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Christmas, Grief and Shadowplay

Author: joe

Wednesday, 23 December, 2009 - 22:47

Christmas is a hard time in my family. My father died eight years ago on Christmas day, after a few short months of living with a terminal diagnosis. It is still hard to summon words to trace the contours of the experience and its wake. Each thought rushes back; memories and meanings impossibly offer themselves for articulation; words flinch from the responsibility of bearing the burden.

It is easier to write of the difficulty of voicing the experience than of the experience itself. How do I select from the galaxy of emotions that I recall; how order the candidate sentences; where do I even start? Do I begin with the way he lived; the way he died; the way we go on; or what no longer goes on, now that he is gone? A few years ago, I wrote about several of my memories of christmas, culminating in the christmas of his death and the scattering of ashes; only such an oblique method seemed possible, since a direct approach was less surmountable than a sheer cliff.

If I talk about the way he dignified his illness with a grace I can't imagine anyone exceeding; or the pang of pain at his death that no anticipation could deaden; or the way that time, which so many said would heal, is for that reason, the very enemy of grief; if I put into words any of these or other countless confessions, then it is only as a laboratory scientist handles toxic germs or radioactive metals with gloved and levered tongs through reinforced glass and platinum barriers.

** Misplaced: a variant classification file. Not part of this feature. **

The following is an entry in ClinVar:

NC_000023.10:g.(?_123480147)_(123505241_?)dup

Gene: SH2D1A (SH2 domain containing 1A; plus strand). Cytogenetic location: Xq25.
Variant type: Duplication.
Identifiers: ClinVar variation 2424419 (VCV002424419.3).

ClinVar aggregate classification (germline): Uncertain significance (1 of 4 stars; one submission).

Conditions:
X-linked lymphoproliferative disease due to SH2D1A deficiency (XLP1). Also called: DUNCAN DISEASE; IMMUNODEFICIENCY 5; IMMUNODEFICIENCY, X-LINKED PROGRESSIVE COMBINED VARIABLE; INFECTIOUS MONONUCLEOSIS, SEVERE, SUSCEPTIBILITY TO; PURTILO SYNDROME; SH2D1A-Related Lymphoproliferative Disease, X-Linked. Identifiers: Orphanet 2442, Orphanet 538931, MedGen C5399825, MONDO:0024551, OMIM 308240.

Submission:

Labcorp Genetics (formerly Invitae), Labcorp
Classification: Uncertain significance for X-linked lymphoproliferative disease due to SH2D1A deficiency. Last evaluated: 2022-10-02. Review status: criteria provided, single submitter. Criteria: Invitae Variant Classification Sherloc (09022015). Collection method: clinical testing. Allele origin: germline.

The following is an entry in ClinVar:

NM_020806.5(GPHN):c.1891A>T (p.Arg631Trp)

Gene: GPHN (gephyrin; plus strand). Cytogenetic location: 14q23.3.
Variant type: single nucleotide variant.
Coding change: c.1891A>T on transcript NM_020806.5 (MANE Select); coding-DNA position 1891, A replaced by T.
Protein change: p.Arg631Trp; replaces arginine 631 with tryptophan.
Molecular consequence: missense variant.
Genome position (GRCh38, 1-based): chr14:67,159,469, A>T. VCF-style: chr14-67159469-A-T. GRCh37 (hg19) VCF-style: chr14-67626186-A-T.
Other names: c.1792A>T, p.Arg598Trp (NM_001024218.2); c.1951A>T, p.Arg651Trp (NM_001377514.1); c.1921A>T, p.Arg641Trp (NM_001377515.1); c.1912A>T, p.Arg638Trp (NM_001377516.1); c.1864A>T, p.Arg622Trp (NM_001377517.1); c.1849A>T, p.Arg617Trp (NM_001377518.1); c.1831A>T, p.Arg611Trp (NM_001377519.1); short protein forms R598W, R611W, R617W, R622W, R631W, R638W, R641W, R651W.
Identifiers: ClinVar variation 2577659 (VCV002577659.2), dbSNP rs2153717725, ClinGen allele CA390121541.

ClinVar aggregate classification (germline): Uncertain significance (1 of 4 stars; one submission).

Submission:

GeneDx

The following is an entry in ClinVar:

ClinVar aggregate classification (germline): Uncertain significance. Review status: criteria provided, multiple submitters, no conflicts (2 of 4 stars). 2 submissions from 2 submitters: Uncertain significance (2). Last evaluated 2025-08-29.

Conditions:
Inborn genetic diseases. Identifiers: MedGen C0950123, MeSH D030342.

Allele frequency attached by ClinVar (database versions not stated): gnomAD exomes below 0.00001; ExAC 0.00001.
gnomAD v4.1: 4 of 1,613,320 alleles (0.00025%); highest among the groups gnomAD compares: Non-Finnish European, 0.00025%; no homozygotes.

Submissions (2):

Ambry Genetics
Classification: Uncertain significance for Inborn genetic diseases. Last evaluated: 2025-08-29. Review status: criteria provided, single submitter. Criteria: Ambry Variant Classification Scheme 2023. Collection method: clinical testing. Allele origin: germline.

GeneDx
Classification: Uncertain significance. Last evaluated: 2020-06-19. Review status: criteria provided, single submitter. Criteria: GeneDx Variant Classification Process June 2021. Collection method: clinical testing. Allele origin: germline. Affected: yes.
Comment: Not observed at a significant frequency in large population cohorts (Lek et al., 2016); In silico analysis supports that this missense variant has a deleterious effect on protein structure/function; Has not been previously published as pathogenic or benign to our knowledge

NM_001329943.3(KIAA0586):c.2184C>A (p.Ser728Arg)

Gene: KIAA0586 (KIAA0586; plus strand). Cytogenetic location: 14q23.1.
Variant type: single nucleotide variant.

Only by pushing away the significance of experience can it be diminished enough to be compressed inside words. An eclipse cannot be viewed directly, but projected as a phantom through a pinhole. Or perhaps it is more like the everyday landscape when inverted in the darkness of the camera obscura. Perhaps it may be like the shadows on the wall of the cave: perhaps the direct experience reveals less than its shadowplay, since the hands working the spectacle disappear off the stage.

The facts and experiences are no less mundane, bleak and irredeemable for bearing such volatile emotions: but maybe the alienated handling of them with ever new words, the constant renewing of the bare events with repeated efforts to give them voice, are what produces new meaning and new significance each time, and create some sort of sense out of the senselessness of brutal reality.

Categories: xmas, dad, grief, words, meaning,
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